In 1826, the poet Kondraty Ryleyev was to be executed by order of the Tzar, on charges of treason and attempted regicide. When the trap door opened under Ryleyev’s feet, instead of his neck-breaking, it was the rope that snapped. Ryleyev told the crowd watching the execution that Russia was an “unhappy country, where they don’t even know how to hang you.” As the rope had broken, Ryleyev had to be pardoned, his life spared by this act of God, God being even more powerful than even the Tzar, and so a messenger ran to the palace to have the Tzar pardon the troublesome Ryleyev. As the Tzar’s pen hung over the pardon, he asked the messenger “What did Ryleyev say when the rope broke?”, and on being told, the Tzar desired to test both God and the rope for a second time. This time, God did not lift a finger for Ryleyev.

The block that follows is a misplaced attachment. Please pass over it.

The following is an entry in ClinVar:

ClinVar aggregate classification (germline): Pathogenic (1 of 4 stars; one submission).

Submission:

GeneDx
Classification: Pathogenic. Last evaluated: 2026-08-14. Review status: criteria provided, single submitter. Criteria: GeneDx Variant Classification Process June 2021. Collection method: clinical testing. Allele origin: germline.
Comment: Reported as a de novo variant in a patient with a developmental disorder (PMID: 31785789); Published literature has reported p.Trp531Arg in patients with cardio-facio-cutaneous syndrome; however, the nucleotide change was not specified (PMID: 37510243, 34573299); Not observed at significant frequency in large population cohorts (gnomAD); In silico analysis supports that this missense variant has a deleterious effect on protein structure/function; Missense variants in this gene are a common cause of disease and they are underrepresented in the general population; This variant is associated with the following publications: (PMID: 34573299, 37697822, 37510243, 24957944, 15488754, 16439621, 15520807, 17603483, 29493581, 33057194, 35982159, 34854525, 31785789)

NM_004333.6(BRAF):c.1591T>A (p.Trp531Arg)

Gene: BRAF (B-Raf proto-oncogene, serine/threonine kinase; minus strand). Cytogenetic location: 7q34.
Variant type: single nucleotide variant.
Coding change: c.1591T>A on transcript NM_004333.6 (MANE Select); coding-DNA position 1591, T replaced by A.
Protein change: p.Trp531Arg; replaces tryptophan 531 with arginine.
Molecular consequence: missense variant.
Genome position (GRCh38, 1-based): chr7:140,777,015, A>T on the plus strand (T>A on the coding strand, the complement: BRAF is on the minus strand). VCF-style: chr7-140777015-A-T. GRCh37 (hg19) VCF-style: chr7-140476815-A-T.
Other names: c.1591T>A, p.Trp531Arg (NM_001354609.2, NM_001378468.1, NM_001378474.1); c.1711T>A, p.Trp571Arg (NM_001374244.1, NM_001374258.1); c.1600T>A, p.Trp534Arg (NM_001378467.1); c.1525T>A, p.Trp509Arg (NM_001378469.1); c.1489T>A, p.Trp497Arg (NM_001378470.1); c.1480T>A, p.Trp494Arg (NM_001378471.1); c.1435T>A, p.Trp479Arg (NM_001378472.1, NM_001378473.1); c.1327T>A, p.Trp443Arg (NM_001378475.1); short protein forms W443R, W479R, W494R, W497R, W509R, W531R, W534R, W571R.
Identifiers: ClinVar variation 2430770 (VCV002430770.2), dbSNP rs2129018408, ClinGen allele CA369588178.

I’m not sure why this story came to mind, but looking at this old picture of Stephan Siegrist and David Fasel, after making the first winter ascent of Cerro Torre (1998?), it made me think about how it feels to get a royal pardon or have a God lift a finger.